This is a notification component that shows if the current asset you are interested in has any feedback / signal associated with it. The idea is that if this notification component shows that there is signal that the user can make the decision whether or not they click the button to show the feedback.


This shows feedback information of a certain target asset type. Note that the source-uuid is passed as an attribute to the tag. The source-uuid in this example is a user identifier – in this example it is a wallet address. The reason the source-uuid is passed is that feedback signal is shown for the others connected to the user via social networks such as telegram or twitter.

The target-uuid is the unique id of the asset the user wants to see feedback on.


This shows a popup form to allow the user to comment on a certain target asset type. Note that the source-uuid in this example is a user identifier. It is the wallet address of the user giving feedback on a certain target asset. The target asset is specified by the target-uuid. In this example the target-uuid is the unique id of the provider of a service. Imagine that the provider could be something like netflix.

Explanation Attributes


This is the universal unique identifier of the asset we want to comment on. It could be something like the id of a product, service or a domain. It is something which has a unique id which can be commented on.


This is the universal unique identifier of the user / entity that is making a comment. It can be something unique like a wallet address contract id. When showing feedback it is also the unique identifier of the user / entity that is wanting to see comments for a certain asset. The reason we pass this id when we want to see feedback is that we look for comments given by users / entites that are in that user’s / entity’s network. For example a user may be connected to other people in telegram, twitter and other social networks.


This points to the UTU environment (prod / test) where we want to give or get the feedback from.


This is a reference the user can use for any reason they see fit. It can be for example used to tag a group of assets.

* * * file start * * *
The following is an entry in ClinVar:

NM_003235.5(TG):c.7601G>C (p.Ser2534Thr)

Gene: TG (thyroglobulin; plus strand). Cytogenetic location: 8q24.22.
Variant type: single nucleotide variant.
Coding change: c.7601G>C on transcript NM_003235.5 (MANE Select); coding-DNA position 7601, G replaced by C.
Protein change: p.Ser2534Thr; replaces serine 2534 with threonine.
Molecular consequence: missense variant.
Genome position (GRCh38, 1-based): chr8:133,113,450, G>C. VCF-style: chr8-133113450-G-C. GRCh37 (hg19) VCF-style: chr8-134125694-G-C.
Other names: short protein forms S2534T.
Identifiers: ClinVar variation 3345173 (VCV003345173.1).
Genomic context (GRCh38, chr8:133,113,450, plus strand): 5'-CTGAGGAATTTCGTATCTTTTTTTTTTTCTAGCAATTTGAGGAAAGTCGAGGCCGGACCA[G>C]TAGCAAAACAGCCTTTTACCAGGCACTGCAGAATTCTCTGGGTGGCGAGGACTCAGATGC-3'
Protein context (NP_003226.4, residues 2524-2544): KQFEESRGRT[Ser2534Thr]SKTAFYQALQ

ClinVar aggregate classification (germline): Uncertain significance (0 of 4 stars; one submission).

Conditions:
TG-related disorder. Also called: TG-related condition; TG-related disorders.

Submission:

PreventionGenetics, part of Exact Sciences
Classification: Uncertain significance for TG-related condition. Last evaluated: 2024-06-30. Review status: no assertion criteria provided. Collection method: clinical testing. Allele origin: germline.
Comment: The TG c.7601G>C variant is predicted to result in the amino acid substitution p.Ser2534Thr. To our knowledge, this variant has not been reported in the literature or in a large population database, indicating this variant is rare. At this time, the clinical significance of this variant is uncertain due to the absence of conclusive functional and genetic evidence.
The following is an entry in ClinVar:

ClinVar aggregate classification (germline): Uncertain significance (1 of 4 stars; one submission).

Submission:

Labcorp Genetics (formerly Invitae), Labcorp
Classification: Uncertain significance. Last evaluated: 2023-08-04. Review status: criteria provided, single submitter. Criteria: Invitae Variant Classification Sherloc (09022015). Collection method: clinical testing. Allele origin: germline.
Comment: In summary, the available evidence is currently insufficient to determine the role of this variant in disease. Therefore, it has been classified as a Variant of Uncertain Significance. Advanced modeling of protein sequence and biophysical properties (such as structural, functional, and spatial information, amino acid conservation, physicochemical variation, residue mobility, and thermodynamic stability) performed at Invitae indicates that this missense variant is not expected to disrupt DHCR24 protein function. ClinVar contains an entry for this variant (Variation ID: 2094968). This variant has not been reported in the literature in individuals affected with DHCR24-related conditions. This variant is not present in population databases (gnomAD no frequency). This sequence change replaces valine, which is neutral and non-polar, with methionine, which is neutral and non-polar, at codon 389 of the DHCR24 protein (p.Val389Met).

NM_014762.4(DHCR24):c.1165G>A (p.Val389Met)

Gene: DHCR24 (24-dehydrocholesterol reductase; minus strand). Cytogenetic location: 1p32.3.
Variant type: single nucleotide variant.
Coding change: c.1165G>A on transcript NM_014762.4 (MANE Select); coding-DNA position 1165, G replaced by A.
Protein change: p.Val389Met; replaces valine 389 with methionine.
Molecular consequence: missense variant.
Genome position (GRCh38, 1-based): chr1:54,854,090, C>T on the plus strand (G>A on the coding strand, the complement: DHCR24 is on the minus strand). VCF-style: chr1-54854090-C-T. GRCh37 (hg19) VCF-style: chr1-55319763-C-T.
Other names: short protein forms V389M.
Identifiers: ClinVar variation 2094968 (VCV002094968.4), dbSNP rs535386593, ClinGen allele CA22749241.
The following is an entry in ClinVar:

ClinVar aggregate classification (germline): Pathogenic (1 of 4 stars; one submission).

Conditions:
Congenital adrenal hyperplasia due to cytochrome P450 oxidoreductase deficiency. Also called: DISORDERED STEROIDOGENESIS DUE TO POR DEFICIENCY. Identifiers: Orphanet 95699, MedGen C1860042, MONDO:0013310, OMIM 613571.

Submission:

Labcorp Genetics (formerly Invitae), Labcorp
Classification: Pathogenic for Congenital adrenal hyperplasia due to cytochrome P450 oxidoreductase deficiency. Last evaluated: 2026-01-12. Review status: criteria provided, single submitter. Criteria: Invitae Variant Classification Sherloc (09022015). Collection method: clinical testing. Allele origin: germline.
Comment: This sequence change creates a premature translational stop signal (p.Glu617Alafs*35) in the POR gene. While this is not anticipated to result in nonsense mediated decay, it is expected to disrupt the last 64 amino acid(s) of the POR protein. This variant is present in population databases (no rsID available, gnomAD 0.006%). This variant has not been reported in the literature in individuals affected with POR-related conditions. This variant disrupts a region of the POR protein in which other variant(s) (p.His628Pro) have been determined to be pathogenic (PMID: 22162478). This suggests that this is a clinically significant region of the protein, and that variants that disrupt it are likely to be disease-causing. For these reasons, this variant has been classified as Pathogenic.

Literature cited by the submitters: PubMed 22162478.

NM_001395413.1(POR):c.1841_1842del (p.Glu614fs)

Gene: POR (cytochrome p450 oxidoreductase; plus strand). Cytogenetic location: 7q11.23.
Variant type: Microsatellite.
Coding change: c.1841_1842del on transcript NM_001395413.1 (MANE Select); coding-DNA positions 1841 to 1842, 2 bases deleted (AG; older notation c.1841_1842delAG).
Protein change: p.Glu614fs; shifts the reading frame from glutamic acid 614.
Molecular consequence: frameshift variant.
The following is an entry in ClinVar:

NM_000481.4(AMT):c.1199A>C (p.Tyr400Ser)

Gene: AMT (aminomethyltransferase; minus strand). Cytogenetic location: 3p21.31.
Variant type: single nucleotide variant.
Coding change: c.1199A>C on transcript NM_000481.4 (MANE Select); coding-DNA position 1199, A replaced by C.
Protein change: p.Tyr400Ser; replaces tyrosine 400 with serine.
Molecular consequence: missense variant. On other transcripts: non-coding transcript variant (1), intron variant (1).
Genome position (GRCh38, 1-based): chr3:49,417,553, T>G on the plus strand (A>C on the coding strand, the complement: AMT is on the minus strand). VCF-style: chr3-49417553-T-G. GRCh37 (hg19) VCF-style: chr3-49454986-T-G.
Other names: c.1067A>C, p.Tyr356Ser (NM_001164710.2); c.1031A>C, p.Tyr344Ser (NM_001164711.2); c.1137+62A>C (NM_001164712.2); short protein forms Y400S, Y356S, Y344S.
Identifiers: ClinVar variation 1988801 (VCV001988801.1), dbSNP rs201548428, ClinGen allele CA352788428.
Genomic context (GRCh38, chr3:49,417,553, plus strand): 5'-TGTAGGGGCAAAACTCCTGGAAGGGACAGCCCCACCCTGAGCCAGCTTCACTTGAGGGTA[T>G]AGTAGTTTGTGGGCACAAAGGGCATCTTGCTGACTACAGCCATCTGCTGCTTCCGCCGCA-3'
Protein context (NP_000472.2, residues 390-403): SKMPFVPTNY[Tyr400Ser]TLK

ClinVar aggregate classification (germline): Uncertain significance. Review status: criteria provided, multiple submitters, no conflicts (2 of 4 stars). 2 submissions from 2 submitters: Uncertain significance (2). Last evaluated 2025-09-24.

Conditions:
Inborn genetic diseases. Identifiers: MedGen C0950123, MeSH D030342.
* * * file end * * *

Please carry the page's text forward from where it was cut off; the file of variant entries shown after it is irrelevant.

This is used by the x-utu-root tag. The idea is that a single network call is made to see if we have recommendations for a bunch of target-uuid’s. Note recommendations are like notifications which tell you if you have any feedback / signal for a given target-id. If you do receive such a notification you can then use the x-utu-feedback-details-popup tag to get that feedback.


This is the kind of asset one is commenting on. For example if you are commenting on a certain web page you may wish the target-type to be a domain. Note you can add any value here.

Explanation of Wallet Connect Code

Wallet Connect is a library that allows you to connect to different crypto wallets including mobile wallets that scan qrcodes.

There are few steps to integrating with Wallet Connect:

  • Import Web3Modal from @web3modal/react. Web3Modal is a GUI component provided by Wallet Connect 2 to allow the user to connect to web browser wallets or remote mobile wallets via a qrCode.

  • Import functions from wagmi such as: configureChains, createConfig, WagmiConfig

  • Import functions from @web3modal/ethereum such as: EthereumClient, w3mConnectors, w3mProvider

  • Import functions from wagmi/chains such as: arbitrum, mainnet, polygon

  • Get a Wallet Connect projectId from https://cloud.walletconnect.com/sign-in

  • Configure chains:

const { publicClient } = configureChains(chains, [w3mProvider({ projectId })])
  • Create wagmiConfig:

const wagmiConfig = createConfig({
  autoConnect: true,
  connectors: w3mConnectors({ projectId, chains }),
  • Create an ethereumClient:

const ethereumClient = new EthereumClient(wagmiConfig, chains)